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Canadian hiker dies at Grand Canyon under extreme heat

A 41-year-old woman from Ottawa did not respond to CPR while ascending the popular Bright Angel Trail

(iStock/Andranik Barsegyan)
2 min

A Canadian tourist died in Arizona last week while hiking in the Grand Canyon, the National Park Service said.

The NPS did not provide a cause of death. It said in a Friday news release it is conducting an investigation alongside the Coconino County Medical Examiner. The medical examiner’s office did not immediately respond to a request for comment Monday.

According to park officials, Melanie Goodine, a 41-year-old from Ottawa, received CPR from bystanders Thursday before becoming unresponsive. Goodine had hiked to the Colorado River early in the day and was on her way out of the canyon. The Grand Canyon Regional Communications Center got a report of a “hiker in distress” on the Bright Angel Trail, above Three-Mile Resthouse, around 5:50 p.m.

“National Park Service (NPS) search and rescue personnel responded and assisted with resuscitation efforts,” the agency said in the release. “All attempts to resuscitate the individual were unsuccessful.”

The park service describes Bright Angel Trail as the “most popular trail in the park” with a “fairly easy” descent. “This can be a blessing or a curse,” the agency’s website says. “Wide views of the inner canyon and distant formations often distract hikers from just how far down the trail they’ve walked. The return hike back up and out of the canyon is far more difficult and requires much more effort.”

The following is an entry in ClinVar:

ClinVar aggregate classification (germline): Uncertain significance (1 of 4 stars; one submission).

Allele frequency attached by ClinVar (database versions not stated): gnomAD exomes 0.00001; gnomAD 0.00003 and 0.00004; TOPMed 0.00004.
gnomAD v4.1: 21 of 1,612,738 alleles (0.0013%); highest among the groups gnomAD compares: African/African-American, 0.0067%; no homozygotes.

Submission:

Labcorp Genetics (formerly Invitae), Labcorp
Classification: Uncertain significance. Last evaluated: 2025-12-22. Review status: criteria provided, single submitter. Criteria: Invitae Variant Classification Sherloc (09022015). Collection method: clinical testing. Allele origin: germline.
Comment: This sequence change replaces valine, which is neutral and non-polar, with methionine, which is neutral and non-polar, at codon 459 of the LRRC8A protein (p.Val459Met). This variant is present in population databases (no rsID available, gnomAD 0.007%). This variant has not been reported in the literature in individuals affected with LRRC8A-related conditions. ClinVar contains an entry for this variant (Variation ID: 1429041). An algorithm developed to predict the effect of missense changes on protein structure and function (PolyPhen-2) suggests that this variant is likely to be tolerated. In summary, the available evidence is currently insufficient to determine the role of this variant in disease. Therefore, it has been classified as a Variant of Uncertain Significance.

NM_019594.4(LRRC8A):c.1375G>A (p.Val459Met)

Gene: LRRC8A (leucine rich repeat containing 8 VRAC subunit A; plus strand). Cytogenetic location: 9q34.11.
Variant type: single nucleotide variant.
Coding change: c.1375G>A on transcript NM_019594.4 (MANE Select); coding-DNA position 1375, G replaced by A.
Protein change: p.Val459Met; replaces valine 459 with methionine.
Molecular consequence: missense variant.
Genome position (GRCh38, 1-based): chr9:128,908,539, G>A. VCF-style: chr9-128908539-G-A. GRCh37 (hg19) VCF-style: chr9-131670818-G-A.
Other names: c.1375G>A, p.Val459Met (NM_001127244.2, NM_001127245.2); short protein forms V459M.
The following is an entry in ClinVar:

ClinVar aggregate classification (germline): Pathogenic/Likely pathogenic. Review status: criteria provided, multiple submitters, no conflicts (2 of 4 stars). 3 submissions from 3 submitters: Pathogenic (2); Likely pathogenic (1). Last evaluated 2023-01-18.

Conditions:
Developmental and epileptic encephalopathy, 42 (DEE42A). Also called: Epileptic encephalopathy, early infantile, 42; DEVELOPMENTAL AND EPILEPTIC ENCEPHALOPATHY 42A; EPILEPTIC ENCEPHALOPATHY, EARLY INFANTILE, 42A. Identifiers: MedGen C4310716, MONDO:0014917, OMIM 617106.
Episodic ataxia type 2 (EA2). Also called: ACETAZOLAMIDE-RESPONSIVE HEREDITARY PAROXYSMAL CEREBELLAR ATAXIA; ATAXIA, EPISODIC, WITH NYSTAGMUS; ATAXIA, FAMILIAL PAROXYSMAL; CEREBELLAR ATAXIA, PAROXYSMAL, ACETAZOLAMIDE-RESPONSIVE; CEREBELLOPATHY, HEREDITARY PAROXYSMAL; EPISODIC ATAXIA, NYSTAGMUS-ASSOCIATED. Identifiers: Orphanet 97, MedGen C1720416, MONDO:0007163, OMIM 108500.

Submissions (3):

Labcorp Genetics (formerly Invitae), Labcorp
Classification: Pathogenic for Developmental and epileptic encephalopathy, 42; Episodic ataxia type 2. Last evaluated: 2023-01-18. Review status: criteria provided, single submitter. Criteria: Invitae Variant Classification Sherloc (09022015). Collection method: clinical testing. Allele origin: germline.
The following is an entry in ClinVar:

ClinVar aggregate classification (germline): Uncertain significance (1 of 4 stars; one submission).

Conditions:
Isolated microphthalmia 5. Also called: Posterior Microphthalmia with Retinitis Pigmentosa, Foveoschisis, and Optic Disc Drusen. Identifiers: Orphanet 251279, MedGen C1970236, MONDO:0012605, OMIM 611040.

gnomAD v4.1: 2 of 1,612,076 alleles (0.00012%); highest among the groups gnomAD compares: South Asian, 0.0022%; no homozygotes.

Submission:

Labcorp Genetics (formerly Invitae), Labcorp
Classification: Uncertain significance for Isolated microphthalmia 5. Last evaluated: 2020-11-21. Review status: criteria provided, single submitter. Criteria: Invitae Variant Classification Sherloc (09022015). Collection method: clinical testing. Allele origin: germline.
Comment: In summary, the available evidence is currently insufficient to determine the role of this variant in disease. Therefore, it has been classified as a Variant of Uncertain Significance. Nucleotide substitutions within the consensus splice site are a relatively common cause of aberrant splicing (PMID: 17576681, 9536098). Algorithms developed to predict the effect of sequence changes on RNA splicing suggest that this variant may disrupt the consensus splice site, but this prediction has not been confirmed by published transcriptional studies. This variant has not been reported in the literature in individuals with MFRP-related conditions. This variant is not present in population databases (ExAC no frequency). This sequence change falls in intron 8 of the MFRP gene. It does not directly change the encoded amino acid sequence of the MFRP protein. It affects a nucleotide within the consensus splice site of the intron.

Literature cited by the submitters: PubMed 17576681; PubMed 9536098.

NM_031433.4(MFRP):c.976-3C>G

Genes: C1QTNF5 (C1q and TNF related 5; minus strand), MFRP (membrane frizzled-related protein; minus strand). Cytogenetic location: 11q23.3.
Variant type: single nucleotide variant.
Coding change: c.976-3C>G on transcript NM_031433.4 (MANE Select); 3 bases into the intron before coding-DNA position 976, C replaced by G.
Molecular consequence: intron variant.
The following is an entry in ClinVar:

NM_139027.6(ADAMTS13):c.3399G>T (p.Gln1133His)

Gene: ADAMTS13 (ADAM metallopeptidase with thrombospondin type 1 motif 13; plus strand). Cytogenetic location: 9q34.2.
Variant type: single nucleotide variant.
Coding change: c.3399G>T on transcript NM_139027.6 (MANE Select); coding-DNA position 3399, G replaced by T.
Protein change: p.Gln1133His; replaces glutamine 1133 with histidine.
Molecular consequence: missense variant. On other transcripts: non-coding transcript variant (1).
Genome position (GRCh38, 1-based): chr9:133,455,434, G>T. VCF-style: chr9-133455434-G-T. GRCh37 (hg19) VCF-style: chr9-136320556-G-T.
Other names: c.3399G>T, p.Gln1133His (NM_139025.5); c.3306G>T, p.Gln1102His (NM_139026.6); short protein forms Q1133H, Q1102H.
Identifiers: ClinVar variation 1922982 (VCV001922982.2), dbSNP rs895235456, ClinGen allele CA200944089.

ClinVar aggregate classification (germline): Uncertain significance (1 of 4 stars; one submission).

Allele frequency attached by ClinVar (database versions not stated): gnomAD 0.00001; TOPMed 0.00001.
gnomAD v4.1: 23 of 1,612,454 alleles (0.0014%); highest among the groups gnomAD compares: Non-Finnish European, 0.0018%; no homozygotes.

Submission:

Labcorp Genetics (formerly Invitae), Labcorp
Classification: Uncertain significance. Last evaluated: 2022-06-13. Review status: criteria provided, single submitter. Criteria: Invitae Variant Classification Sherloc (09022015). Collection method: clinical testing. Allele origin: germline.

The agency said in the release that all visitors “should ensure they are drinking plenty of fluids, resting in shade during the heat of the day, watching for signs of distress in traveling companions, and dressing appropriately for the weather, which includes light-colored and loose-fitting clothing.”

Hiking in the Grand Canyon during the summer months is particularly difficult, when the impacts of the desert’s hot and dry conditions are more intense. The canyon’s dramatic changes in temperature and dryness can create perilous conditions for hikers.

Temperatures can reach 115 degrees or higher during the summer, per NPS. Temperatures in the shade where Goodine was hiking Thursday reached around 95 to 104 degrees, a spokesperson for the park told CNN.

The NPS urged visitors Friday to read its hiking tips before their journey and to check its Backcountry Updates and Closures page for updates on inner canyon conditions. The agency “does not recommend hiking from the rim to the river and back in one day,” per the release.